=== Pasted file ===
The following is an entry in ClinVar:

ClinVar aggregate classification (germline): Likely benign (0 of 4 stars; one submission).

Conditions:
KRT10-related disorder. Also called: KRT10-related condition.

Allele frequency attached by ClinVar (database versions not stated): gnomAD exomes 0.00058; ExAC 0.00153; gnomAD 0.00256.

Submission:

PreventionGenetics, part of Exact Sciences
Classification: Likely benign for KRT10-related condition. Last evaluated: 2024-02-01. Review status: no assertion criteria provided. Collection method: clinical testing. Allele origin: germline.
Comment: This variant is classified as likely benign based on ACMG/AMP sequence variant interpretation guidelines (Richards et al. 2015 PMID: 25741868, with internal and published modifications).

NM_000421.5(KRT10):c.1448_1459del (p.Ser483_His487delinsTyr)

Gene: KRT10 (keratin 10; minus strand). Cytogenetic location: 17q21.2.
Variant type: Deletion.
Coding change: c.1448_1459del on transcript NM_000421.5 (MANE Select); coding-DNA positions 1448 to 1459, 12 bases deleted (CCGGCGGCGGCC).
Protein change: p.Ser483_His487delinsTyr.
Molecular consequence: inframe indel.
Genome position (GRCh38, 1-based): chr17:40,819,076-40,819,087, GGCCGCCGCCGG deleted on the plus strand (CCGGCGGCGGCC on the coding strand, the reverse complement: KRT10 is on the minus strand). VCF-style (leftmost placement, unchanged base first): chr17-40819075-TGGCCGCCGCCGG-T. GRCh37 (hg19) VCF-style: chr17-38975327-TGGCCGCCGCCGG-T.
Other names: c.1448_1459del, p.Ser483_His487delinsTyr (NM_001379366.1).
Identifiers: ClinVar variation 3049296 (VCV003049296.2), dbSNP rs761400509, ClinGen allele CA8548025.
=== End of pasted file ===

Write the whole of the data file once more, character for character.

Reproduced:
The following is an entry in ClinVar:

ClinVar aggregate classification (germline): Likely benign (0 of 4 stars; one submission).

Conditions:
KRT10-related disorder. Also called: KRT10-related condition.

Allele frequency attached by ClinVar (database versions not stated): gnomAD exomes 0.00058; ExAC 0.00153; gnomAD 0.00256.

Submission:

PreventionGenetics, part of Exact Sciences
Classification: Likely benign for KRT10-related condition. Last evaluated: 2024-02-01. Review status: no assertion criteria provided. Collection method: clinical testing. Allele origin: germline.
Comment: This variant is classified as likely benign based on ACMG/AMP sequence variant interpretation guidelines (Richards et al. 2015 PMID: 25741868, with internal and published modifications).

NM_000421.5(KRT10):c.1448_1459del (p.Ser483_His487delinsTyr)

Gene: KRT10 (keratin 10; minus strand). Cytogenetic location: 17q21.2.
Variant type: Deletion.
Coding change: c.1448_1459del on transcript NM_000421.5 (MANE Select); coding-DNA positions 1448 to 1459, 12 bases deleted (CCGGCGGCGGCC).
Protein change: p.Ser483_His487delinsTyr.
Molecular consequence: inframe indel.
Genome position (GRCh38, 1-based): chr17:40,819,076-40,819,087, GGCCGCCGCCGG deleted on the plus strand (CCGGCGGCGGCC on the coding strand, the reverse complement: KRT10 is on the minus strand). VCF-style (leftmost placement, unchanged base first): chr17-40819075-TGGCCGCCGCCGG-T. GRCh37 (hg19) VCF-style: chr17-38975327-TGGCCGCCGCCGG-T.
Other names: c.1448_1459del, p.Ser483_His487delinsTyr (NM_001379366.1).
Identifiers: ClinVar variation 3049296 (VCV003049296.2), dbSNP rs761400509, ClinGen allele CA8548025.